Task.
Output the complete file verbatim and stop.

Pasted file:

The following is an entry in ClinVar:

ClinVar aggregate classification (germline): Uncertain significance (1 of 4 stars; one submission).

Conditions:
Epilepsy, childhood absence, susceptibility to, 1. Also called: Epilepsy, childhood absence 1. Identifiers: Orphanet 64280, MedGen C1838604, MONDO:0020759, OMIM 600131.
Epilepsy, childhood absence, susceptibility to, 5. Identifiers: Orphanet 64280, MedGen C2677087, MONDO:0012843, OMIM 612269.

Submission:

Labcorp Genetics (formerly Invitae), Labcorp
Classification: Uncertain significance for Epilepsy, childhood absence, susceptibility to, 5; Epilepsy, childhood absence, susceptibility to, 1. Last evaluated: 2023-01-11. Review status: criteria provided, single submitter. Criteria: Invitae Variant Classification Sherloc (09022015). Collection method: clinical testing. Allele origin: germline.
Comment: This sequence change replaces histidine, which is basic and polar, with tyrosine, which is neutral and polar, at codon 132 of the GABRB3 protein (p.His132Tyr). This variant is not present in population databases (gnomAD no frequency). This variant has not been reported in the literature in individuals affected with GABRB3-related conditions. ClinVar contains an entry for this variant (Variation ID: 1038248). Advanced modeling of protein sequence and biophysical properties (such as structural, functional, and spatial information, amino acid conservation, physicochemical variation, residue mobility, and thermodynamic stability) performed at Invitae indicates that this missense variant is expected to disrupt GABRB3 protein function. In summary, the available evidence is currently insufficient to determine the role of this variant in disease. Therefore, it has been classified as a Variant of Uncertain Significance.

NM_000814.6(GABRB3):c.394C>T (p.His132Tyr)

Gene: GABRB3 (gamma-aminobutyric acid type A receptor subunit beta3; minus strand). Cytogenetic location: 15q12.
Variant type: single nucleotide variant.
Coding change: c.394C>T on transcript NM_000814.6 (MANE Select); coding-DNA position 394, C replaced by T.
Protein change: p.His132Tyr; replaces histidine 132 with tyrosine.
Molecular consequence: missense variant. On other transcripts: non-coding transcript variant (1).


The following is an entry in ClinVar:

ClinVar aggregate classification (germline): Uncertain significance (1 of 4 stars; one submission).

Conditions:
Epilepsy, childhood absence, susceptibility to, 1. Also called: Epilepsy, childhood absence 1. Identifiers: Orphanet 64280, MedGen C1838604, MONDO:0020759, OMIM 600131.
Epilepsy, childhood absence, susceptibility to, 5. Identifiers: Orphanet 64280, MedGen C2677087, MONDO:0012843, OMIM 612269.

Submission:

Labcorp Genetics (formerly Invitae), Labcorp
Classification: Uncertain significance for Epilepsy, childhood absence, susceptibility to, 5; Epilepsy, childhood absence, susceptibility to, 1. Last evaluated: 2023-01-11. Review status: criteria provided, single submitter. Criteria: Invitae Variant Classification Sherloc (09022015). Collection method: clinical testing. Allele origin: germline.
Comment: This sequence change replaces histidine, which is basic and polar, with tyrosine, which is neutral and polar, at codon 132 of the GABRB3 protein (p.His132Tyr). This variant is not present in population databases (gnomAD no frequency). This variant has not been reported in the literature in individuals affected with GABRB3-related conditions. ClinVar contains an entry for this variant (Variation ID: 1038248). Advanced modeling of protein sequence and biophysical properties (such as structural, functional, and spatial information, amino acid conservation, physicochemical variation, residue mobility, and thermodynamic stability) performed at Invitae indicates that this missense variant is expected to disrupt GABRB3 protein function. In summary, the available evidence is currently insufficient to determine the role of this variant in disease. Therefore, it has been classified as a Variant of Uncertain Significance.

NM_000814.6(GABRB3):c.394C>T (p.His132Tyr)

Gene: GABRB3 (gamma-aminobutyric acid type A receptor subunit beta3; minus strand). Cytogenetic location: 15q12.
Variant type: single nucleotide variant.
Coding change: c.394C>T on transcript NM_000814.6 (MANE Select); coding-DNA position 394, C replaced by T.
Protein change: p.His132Tyr; replaces histidine 132 with tyrosine.
Molecular consequence: missense variant. On other transcripts: non-coding transcript variant (1).